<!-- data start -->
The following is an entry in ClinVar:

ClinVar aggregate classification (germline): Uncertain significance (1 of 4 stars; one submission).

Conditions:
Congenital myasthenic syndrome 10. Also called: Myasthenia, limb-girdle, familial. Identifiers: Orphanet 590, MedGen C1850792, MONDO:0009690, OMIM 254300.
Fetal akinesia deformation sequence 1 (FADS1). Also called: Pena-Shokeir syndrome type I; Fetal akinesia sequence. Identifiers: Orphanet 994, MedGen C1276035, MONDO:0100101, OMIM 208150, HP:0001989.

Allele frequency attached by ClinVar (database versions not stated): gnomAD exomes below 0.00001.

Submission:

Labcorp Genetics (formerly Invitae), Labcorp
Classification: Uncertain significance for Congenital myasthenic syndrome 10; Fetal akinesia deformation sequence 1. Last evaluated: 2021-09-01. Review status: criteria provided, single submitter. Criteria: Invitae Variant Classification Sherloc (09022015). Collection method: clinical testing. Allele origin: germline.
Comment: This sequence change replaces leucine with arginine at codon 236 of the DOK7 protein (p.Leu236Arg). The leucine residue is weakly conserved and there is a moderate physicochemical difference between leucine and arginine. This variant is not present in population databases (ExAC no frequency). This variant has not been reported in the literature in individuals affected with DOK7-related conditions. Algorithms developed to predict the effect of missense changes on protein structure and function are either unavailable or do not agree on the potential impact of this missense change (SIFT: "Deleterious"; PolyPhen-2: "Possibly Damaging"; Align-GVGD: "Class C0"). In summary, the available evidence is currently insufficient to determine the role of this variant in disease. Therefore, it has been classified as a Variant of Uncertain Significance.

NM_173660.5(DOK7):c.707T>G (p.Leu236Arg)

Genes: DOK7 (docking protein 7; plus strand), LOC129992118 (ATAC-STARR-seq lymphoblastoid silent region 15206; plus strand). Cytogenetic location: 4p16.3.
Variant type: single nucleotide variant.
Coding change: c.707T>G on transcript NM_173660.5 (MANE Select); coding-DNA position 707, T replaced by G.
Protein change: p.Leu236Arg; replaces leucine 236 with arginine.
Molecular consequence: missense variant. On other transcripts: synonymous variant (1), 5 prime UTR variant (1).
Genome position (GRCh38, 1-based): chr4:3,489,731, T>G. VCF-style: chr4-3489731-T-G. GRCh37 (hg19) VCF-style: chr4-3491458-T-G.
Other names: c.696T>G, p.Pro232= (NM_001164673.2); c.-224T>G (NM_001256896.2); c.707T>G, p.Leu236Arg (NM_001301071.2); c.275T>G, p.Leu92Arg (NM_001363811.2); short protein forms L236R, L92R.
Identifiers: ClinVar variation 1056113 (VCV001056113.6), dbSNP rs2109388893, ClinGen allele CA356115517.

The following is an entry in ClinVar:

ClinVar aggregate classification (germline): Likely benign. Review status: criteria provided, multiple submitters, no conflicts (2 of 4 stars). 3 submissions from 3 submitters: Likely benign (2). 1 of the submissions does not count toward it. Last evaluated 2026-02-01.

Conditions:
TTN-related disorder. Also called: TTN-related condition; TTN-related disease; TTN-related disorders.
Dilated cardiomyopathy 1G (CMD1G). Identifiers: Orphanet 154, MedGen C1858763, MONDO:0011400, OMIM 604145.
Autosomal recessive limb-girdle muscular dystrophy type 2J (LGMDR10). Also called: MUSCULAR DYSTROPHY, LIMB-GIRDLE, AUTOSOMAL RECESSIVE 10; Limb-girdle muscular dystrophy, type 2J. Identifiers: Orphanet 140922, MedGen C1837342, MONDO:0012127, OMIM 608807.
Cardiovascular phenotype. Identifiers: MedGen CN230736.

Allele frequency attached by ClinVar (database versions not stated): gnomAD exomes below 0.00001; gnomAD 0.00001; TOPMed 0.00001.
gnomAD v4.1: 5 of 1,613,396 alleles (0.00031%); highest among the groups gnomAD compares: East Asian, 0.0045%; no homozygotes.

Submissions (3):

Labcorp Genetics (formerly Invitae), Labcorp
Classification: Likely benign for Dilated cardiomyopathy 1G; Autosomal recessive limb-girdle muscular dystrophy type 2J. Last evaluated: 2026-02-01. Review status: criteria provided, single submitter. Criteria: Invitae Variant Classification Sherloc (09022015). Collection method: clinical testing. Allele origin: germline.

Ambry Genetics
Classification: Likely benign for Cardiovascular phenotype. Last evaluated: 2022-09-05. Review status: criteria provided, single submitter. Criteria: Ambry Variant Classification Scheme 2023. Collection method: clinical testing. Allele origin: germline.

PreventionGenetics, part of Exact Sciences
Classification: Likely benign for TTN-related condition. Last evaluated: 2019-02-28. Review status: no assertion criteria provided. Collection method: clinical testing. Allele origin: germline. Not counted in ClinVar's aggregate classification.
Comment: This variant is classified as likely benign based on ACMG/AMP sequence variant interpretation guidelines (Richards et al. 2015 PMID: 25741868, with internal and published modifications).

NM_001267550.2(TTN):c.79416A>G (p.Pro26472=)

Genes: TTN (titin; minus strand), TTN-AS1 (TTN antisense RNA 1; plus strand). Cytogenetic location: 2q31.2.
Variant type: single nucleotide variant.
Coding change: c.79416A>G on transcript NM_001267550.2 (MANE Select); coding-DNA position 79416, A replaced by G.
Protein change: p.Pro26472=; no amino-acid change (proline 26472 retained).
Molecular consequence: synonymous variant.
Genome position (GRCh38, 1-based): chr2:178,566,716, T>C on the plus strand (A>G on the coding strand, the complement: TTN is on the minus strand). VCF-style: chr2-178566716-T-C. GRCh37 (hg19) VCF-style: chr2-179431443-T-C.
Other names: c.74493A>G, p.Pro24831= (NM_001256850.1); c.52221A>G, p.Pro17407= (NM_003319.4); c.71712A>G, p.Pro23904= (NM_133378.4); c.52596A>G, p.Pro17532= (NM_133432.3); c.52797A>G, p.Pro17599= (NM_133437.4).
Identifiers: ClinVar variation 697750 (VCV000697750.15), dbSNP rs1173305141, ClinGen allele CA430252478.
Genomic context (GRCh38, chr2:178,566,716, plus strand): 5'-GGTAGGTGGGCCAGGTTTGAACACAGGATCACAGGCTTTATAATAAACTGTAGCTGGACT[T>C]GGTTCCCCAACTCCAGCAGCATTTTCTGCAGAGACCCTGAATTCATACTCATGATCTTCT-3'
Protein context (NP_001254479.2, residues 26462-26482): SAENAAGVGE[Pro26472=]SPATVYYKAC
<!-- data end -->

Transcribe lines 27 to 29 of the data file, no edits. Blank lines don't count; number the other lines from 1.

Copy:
Allele frequency attached by ClinVar (database versions not stated): gnomAD exomes below 0.00001; gnomAD 0.00001; TOPMed 0.00001.
gnomAD v4.1: 5 of 1,613,396 alleles (0.00031%); highest among the groups gnomAD compares: East Asian, 0.0045%; no homozygotes.

Submissions (3):